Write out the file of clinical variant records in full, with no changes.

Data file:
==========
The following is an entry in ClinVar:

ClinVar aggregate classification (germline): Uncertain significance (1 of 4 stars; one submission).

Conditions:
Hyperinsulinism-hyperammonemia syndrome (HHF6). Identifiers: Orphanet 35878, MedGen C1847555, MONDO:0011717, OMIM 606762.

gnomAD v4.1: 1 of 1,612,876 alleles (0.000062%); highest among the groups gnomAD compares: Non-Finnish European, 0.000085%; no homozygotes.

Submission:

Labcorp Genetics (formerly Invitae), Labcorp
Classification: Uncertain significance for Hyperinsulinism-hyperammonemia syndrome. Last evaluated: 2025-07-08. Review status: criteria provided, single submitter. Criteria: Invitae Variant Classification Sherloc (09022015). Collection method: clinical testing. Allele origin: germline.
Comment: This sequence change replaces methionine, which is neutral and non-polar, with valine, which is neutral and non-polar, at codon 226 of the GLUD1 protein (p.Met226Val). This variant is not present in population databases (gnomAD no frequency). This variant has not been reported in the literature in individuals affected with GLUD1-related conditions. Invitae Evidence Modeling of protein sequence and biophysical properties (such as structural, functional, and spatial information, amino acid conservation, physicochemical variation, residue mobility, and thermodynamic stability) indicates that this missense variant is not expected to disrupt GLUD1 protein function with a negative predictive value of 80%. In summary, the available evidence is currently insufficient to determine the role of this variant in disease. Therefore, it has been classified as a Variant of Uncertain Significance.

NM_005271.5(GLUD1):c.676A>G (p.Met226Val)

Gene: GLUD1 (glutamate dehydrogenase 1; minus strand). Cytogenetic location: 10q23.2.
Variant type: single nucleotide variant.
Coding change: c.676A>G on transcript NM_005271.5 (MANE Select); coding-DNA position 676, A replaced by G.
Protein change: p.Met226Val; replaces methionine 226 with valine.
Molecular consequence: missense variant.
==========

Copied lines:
The following is an entry in ClinVar:

ClinVar aggregate classification (germline): Uncertain significance (1 of 4 stars; one submission).

Conditions:
Hyperinsulinism-hyperammonemia syndrome (HHF6). Identifiers: Orphanet 35878, MedGen C1847555, MONDO:0011717, OMIM 606762.

gnomAD v4.1: 1 of 1,612,876 alleles (0.000062%); highest among the groups gnomAD compares: Non-Finnish European, 0.000085%; no homozygotes.

Submission:

Labcorp Genetics (formerly Invitae), Labcorp
Classification: Uncertain significance for Hyperinsulinism-hyperammonemia syndrome. Last evaluated: 2025-07-08. Review status: criteria provided, single submitter. Criteria: Invitae Variant Classification Sherloc (09022015). Collection method: clinical testing. Allele origin: germline.
Comment: This sequence change replaces methionine, which is neutral and non-polar, with valine, which is neutral and non-polar, at codon 226 of the GLUD1 protein (p.Met226Val). This variant is not present in population databases (gnomAD no frequency). This variant has not been reported in the literature in individuals affected with GLUD1-related conditions. Invitae Evidence Modeling of protein sequence and biophysical properties (such as structural, functional, and spatial information, amino acid conservation, physicochemical variation, residue mobility, and thermodynamic stability) indicates that this missense variant is not expected to disrupt GLUD1 protein function with a negative predictive value of 80%. In summary, the available evidence is currently insufficient to determine the role of this variant in disease. Therefore, it has been classified as a Variant of Uncertain Significance.

NM_005271.5(GLUD1):c.676A>G (p.Met226Val)

Gene: GLUD1 (glutamate dehydrogenase 1; minus strand). Cytogenetic location: 10q23.2.
Variant type: single nucleotide variant.
Coding change: c.676A>G on transcript NM_005271.5 (MANE Select); coding-DNA position 676, A replaced by G.
Protein change: p.Met226Val; replaces methionine 226 with valine.
Molecular consequence: missense variant.